Abbey Road, the LP that represented the final collaboration of The Beatles, was released this month 50 years ago to a public largely unaware of the tensions that had disrupted and sidelined their prior album. As the group climbed the charts again with this latest song, the news that they were splitting plunged their fans into gloom.
As I recounted in a prior post, Rubber Soul remains my favorite LP by the Fab Four, with hardly a dud from start to finish. Revolver and, of course, Sergeant Pepper’s Lonely Hearts Club Band has been acclaimed as revolutionary.
But critics and fans have been correct in calling Abbey Road a masterpiece. In their final days, The Beatles continued to develop and innovate as songwriters and musicians, and even as their lyrics speak of the greatest stress they had ever experienced in their professional lives, the sonic surface was as smooth and gorgeous as anything they had ever put to vinyl.
No small credit for both came from the group member who might have come the longest way as a musical force: George Harrison. It was not only that his composition, “Something” represented his first A-side single for the quartet, but that—after being widely regarded as a mediocre guitarist in the early days of Beatlemania—he had become a peerless practitioner of his instrument. His confidence was evident in every note he played.
“The quiet Beatle” who had chafed at having his suggestions or contributions to prior albums shot down by Paul McCartney and John Lennon had even learned, like the two principal Beatles songwriters, to channel his frustrations into song.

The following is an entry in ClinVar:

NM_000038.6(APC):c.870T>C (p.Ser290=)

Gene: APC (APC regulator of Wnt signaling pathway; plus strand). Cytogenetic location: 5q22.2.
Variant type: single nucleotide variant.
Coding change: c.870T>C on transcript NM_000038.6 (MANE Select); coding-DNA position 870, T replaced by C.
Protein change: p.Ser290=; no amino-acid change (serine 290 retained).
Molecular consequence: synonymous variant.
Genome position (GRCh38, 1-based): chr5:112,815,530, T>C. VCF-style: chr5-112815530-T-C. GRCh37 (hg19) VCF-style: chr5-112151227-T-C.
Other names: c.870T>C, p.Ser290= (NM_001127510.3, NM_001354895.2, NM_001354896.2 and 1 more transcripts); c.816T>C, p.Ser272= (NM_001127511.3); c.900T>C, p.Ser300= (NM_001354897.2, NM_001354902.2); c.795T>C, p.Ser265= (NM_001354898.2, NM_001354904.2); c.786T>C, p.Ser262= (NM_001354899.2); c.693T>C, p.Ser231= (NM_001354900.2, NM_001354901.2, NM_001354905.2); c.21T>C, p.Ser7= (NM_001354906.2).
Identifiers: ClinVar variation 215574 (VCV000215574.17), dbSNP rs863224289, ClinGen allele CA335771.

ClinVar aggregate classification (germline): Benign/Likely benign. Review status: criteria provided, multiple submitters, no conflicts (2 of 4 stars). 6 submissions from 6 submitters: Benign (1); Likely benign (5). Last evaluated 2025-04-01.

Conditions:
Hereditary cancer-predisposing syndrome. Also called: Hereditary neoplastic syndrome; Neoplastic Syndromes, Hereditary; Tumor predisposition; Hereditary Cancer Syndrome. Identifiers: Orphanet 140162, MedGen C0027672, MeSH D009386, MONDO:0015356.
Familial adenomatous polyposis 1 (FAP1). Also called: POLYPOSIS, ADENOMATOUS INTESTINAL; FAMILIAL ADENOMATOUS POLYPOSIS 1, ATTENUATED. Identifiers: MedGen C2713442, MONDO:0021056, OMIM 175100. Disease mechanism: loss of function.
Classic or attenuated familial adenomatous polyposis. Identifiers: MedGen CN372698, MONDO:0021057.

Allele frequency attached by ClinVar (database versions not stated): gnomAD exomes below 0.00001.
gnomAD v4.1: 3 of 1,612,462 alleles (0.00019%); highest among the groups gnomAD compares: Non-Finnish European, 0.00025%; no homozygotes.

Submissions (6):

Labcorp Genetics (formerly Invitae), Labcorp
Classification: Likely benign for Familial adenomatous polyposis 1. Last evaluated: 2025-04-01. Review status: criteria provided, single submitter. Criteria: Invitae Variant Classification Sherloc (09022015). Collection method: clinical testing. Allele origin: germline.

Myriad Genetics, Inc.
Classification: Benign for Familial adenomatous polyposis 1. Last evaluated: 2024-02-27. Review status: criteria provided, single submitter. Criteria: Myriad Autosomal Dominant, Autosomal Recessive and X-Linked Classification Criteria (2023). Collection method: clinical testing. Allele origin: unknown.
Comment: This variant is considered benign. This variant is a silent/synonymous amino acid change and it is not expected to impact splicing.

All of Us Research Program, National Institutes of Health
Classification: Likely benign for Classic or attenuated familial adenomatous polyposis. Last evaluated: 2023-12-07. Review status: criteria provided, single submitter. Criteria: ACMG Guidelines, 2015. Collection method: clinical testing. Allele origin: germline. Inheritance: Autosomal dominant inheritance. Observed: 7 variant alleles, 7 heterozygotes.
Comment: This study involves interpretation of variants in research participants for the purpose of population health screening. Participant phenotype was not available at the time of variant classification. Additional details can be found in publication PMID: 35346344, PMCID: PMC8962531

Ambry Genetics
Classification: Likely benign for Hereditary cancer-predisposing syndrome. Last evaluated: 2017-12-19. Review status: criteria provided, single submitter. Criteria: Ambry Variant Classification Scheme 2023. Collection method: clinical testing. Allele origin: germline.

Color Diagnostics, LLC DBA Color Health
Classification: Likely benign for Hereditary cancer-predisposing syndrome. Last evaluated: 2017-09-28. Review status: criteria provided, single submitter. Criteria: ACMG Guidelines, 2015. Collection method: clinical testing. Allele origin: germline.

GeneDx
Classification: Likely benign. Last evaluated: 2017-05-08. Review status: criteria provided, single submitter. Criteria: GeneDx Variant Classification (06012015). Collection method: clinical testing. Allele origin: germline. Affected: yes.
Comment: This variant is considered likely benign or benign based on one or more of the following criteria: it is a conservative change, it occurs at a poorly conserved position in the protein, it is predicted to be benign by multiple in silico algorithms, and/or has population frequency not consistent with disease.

“Here Comes the Sun” reflects Harrison’s elation when, after a stressful business meeting in the spring with his bandmates about the management dispute that eventually sundered them, he was able to drive out to the estate of good friend Eric Clapton and enjoy the first real sunshine of the season.
The time in the studio for Harrison and the other Beatles went far more smoothly than it had at the start of the year, when a planned album and documentary, Get Back, had to be shelved because of acrimony during recording sessions. (The tapes had been in such chaotic shape that Phil Spector, called in to salvage the product, released it over a year later as Let It Be—much to Paul’s consternation’s over the super-producer’s “Wall of Sound.”)
After a few months, McCartney approached longtime producer George Martin about working with them again. He agreed to do so, but only if they were more cooperative this time. They were as good as their word.
Years later, Martin still thought of this last collaboration as his favorite with the group he had helped to stardom: "It was a very, very happy album. Everybody worked frightfully well and that's why I'm very fond of it."
For me, the emotional centerpiece of the LP is the Side 2 medley, a string of half-finished songs that Paul figured out how to turn into a long suite. (In its wake, other artists would be emboldened to try similar quicksilver sonic experimentation, such as Cat Stevens in “Foreigner Suite” and Marvin Gaye in Here, My Dear.) It rises to a level of wistfulness in “Golden Slumbers,” where McCartney seemed to acknowledge the increasing difficulty of recovering the group’s initial joy in music-making (“Once there was a way to get back homeward”), and concluded with what amounted to a final bow in “The End,” with each of the Fab Four (even the reluctant Ringo) taking turns soloing.
Even Lennon, not above bad-mouthing McCartney in the months after the group’s breakup, couldn’t help tipping his hat to the lyric that concluded the medley and, it turned out, the group’s relationship with its fans: “And in the end, the love you take/Is equal to the love you make.”
For a group that began singing about love (“Can’t Buy Me Love”) and gave one of its most buoyant endorsements of the emotion (“All You Need is Love”), it might have been the only truly appropriate way to bid farewell.
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